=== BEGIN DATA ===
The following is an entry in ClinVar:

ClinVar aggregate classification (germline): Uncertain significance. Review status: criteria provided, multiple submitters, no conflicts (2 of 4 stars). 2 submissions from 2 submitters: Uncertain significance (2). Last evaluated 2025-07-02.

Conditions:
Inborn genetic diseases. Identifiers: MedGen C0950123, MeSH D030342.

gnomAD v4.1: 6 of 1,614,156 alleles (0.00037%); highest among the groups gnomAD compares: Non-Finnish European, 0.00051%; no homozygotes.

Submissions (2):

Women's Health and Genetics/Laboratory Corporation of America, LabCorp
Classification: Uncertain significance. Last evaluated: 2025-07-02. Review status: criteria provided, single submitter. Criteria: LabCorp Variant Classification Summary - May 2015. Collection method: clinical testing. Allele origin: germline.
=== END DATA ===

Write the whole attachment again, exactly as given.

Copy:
The following is an entry in ClinVar:

ClinVar aggregate classification (germline): Uncertain significance. Review status: criteria provided, multiple submitters, no conflicts (2 of 4 stars). 2 submissions from 2 submitters: Uncertain significance (2). Last evaluated 2025-07-02.

Conditions:
Inborn genetic diseases. Identifiers: MedGen C0950123, MeSH D030342.

gnomAD v4.1: 6 of 1,614,156 alleles (0.00037%); highest among the groups gnomAD compares: Non-Finnish European, 0.00051%; no homozygotes.

Submissions (2):

Women's Health and Genetics/Laboratory Corporation of America, LabCorp
Classification: Uncertain significance. Last evaluated: 2025-07-02. Review status: criteria provided, single submitter. Criteria: LabCorp Variant Classification Summary - May 2015. Collection method: clinical testing. Allele origin: germline.